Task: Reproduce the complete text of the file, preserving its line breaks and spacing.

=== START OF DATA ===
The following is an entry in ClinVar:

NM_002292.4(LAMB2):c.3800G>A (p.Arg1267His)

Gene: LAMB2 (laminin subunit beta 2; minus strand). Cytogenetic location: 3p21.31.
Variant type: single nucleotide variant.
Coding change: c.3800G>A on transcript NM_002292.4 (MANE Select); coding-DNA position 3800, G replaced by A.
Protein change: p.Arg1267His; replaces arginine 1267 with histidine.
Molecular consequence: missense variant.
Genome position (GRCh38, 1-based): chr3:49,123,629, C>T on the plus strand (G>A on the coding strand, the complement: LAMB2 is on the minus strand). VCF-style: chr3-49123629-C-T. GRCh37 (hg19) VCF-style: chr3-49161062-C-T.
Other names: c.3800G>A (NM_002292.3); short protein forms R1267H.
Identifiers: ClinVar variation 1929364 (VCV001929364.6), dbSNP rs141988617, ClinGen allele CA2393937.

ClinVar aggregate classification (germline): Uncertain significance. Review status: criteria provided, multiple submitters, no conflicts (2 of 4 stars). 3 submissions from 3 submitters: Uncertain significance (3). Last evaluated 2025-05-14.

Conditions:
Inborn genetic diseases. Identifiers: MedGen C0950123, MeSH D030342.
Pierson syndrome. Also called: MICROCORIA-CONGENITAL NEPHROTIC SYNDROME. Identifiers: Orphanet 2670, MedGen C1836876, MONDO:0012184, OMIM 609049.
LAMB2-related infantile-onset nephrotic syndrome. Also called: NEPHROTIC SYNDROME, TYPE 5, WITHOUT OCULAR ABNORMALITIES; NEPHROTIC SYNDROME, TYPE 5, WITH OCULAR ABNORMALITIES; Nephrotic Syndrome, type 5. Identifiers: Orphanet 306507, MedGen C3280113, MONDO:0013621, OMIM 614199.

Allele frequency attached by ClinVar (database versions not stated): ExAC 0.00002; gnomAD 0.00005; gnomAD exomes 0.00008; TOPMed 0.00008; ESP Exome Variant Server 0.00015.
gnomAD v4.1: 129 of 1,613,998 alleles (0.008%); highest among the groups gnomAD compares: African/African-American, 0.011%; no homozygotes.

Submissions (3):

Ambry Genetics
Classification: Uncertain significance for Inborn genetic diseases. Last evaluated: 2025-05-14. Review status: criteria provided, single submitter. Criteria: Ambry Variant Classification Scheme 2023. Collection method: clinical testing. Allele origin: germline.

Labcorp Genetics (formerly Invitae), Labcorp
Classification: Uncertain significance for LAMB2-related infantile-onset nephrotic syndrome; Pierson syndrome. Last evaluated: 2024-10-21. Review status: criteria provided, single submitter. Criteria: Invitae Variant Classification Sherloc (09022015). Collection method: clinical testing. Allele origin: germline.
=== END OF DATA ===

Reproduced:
The following is an entry in ClinVar:

NM_002292.4(LAMB2):c.3800G>A (p.Arg1267His)

Gene: LAMB2 (laminin subunit beta 2; minus strand). Cytogenetic location: 3p21.31.
Variant type: single nucleotide variant.
Coding change: c.3800G>A on transcript NM_002292.4 (MANE Select); coding-DNA position 3800, G replaced by A.
Protein change: p.Arg1267His; replaces arginine 1267 with histidine.
Molecular consequence: missense variant.
Genome position (GRCh38, 1-based): chr3:49,123,629, C>T on the plus strand (G>A on the coding strand, the complement: LAMB2 is on the minus strand). VCF-style: chr3-49123629-C-T. GRCh37 (hg19) VCF-style: chr3-49161062-C-T.
Other names: c.3800G>A (NM_002292.3); short protein forms R1267H.
Identifiers: ClinVar variation 1929364 (VCV001929364.6), dbSNP rs141988617, ClinGen allele CA2393937.

ClinVar aggregate classification (germline): Uncertain significance. Review status: criteria provided, multiple submitters, no conflicts (2 of 4 stars). 3 submissions from 3 submitters: Uncertain significance (3). Last evaluated 2025-05-14.

Conditions:
Inborn genetic diseases. Identifiers: MedGen C0950123, MeSH D030342.
Pierson syndrome. Also called: MICROCORIA-CONGENITAL NEPHROTIC SYNDROME. Identifiers: Orphanet 2670, MedGen C1836876, MONDO:0012184, OMIM 609049.
LAMB2-related infantile-onset nephrotic syndrome. Also called: NEPHROTIC SYNDROME, TYPE 5, WITHOUT OCULAR ABNORMALITIES; NEPHROTIC SYNDROME, TYPE 5, WITH OCULAR ABNORMALITIES; Nephrotic Syndrome, type 5. Identifiers: Orphanet 306507, MedGen C3280113, MONDO:0013621, OMIM 614199.

Allele frequency attached by ClinVar (database versions not stated): ExAC 0.00002; gnomAD 0.00005; gnomAD exomes 0.00008; TOPMed 0.00008; ESP Exome Variant Server 0.00015.
gnomAD v4.1: 129 of 1,613,998 alleles (0.008%); highest among the groups gnomAD compares: African/African-American, 0.011%; no homozygotes.

Submissions (3):

Ambry Genetics
Classification: Uncertain significance for Inborn genetic diseases. Last evaluated: 2025-05-14. Review status: criteria provided, single submitter. Criteria: Ambry Variant Classification Scheme 2023. Collection method: clinical testing. Allele origin: germline.

Labcorp Genetics (formerly Invitae), Labcorp
Classification: Uncertain significance for LAMB2-related infantile-onset nephrotic syndrome; Pierson syndrome. Last evaluated: 2024-10-21. Review status: criteria provided, single submitter. Criteria: Invitae Variant Classification Sherloc (09022015). Collection method: clinical testing. Allele origin: germline.